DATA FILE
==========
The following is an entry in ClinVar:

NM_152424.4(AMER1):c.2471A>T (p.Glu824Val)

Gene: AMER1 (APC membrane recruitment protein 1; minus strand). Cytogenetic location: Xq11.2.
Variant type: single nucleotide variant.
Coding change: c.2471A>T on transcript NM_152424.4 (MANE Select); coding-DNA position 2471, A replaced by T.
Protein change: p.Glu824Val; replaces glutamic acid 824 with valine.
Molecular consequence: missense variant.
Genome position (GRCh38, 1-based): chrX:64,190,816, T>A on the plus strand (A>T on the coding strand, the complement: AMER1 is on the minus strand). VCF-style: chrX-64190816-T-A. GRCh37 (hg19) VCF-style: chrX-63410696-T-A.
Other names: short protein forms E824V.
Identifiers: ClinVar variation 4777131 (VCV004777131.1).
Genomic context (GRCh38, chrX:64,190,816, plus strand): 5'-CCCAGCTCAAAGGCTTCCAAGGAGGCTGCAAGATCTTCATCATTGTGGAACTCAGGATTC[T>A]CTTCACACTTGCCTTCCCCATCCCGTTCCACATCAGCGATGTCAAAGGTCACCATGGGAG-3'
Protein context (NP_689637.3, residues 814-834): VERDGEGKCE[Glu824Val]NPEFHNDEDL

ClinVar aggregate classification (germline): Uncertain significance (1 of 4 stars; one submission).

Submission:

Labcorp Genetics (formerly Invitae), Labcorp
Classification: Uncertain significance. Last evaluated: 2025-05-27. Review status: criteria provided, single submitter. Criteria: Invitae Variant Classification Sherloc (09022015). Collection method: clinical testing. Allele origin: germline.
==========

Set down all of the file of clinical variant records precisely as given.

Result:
The following is an entry in ClinVar:

NM_152424.4(AMER1):c.2471A>T (p.Glu824Val)

Gene: AMER1 (APC membrane recruitment protein 1; minus strand). Cytogenetic location: Xq11.2.
Variant type: single nucleotide variant.
Coding change: c.2471A>T on transcript NM_152424.4 (MANE Select); coding-DNA position 2471, A replaced by T.
Protein change: p.Glu824Val; replaces glutamic acid 824 with valine.
Molecular consequence: missense variant.
Genome position (GRCh38, 1-based): chrX:64,190,816, T>A on the plus strand (A>T on the coding strand, the complement: AMER1 is on the minus strand). VCF-style: chrX-64190816-T-A. GRCh37 (hg19) VCF-style: chrX-63410696-T-A.
Other names: short protein forms E824V.
Identifiers: ClinVar variation 4777131 (VCV004777131.1).
Genomic context (GRCh38, chrX:64,190,816, plus strand): 5'-CCCAGCTCAAAGGCTTCCAAGGAGGCTGCAAGATCTTCATCATTGTGGAACTCAGGATTC[T>A]CTTCACACTTGCCTTCCCCATCCCGTTCCACATCAGCGATGTCAAAGGTCACCATGGGAG-3'
Protein context (NP_689637.3, residues 814-834): VERDGEGKCE[Glu824Val]NPEFHNDEDL

ClinVar aggregate classification (germline): Uncertain significance (1 of 4 stars; one submission).

Submission:

Labcorp Genetics (formerly Invitae), Labcorp
Classification: Uncertain significance. Last evaluated: 2025-05-27. Review status: criteria provided, single submitter. Criteria: Invitae Variant Classification Sherloc (09022015). Collection method: clinical testing. Allele origin: germline.